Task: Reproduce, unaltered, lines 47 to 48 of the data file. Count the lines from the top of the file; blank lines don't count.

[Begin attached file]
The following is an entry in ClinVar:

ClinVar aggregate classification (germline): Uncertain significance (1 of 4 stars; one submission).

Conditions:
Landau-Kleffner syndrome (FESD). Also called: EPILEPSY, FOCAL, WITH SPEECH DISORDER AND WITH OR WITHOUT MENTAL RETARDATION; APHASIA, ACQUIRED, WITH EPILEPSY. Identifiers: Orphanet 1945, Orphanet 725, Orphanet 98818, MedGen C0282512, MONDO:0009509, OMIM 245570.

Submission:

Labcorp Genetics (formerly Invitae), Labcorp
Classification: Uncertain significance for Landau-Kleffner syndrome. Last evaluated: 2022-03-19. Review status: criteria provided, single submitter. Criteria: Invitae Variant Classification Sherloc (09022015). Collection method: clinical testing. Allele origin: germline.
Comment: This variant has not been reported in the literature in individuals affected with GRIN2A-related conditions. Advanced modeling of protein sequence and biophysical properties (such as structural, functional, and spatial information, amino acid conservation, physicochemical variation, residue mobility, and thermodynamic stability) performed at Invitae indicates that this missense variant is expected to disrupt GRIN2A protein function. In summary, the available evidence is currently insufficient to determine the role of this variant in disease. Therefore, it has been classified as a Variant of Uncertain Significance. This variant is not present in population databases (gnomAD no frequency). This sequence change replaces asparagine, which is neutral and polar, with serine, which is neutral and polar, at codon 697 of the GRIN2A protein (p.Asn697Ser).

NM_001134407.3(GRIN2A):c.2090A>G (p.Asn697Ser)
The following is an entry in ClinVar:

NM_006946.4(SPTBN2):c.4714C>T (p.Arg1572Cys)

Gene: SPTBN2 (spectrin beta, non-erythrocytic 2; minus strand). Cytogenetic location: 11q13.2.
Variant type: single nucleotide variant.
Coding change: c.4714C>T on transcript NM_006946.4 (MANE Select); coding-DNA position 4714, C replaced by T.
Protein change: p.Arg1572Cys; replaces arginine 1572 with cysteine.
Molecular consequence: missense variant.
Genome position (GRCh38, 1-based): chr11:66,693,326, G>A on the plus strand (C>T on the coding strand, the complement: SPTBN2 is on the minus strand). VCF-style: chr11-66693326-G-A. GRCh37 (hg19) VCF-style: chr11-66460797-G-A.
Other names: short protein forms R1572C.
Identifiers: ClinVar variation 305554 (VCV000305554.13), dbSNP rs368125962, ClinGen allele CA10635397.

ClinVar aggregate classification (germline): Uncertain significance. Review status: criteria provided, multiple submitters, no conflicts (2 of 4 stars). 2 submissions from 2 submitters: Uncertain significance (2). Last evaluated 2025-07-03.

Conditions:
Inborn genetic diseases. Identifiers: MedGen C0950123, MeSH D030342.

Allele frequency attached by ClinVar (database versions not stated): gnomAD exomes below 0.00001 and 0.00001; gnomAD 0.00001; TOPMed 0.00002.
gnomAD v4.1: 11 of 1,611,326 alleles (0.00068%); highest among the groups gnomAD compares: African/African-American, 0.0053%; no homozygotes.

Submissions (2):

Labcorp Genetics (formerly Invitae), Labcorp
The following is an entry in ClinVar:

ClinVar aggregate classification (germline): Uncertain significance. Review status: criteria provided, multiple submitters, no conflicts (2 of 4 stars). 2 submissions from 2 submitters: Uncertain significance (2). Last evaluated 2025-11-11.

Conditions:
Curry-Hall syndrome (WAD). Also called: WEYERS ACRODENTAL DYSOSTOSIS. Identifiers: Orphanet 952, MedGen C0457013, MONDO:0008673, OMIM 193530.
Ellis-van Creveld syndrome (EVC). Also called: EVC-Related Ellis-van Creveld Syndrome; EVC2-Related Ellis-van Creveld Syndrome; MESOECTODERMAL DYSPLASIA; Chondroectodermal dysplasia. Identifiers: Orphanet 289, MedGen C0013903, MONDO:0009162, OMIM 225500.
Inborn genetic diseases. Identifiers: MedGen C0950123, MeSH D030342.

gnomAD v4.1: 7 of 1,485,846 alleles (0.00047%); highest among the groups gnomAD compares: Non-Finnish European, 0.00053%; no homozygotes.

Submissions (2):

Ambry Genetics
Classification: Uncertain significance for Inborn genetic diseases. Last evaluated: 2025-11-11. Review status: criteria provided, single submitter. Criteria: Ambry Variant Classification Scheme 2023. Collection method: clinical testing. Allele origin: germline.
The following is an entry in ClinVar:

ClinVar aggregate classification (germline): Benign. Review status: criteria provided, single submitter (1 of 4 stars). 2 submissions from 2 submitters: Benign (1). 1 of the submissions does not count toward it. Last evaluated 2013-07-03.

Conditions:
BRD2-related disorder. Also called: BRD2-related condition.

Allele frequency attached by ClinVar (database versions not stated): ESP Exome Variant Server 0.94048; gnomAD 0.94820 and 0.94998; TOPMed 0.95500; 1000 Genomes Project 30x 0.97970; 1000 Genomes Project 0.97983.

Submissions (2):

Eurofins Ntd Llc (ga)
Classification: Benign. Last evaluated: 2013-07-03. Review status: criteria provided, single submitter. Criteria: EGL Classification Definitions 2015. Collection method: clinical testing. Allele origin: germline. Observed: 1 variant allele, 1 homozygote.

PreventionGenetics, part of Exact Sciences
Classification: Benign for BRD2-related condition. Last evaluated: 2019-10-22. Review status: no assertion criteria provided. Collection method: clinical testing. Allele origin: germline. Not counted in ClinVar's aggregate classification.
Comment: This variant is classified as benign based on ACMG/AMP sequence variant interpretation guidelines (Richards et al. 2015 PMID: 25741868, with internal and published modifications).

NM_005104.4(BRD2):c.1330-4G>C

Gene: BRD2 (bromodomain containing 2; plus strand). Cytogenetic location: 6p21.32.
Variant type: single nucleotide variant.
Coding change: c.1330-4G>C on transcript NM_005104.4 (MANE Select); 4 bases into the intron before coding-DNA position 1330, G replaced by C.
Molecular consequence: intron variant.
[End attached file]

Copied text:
Comment: This variant is classified as benign based on ACMG/AMP sequence variant interpretation guidelines (Richards et al. 2015 PMID: 25741868, with internal and published modifications).

NM_005104.4(BRD2):c.1330-4G>C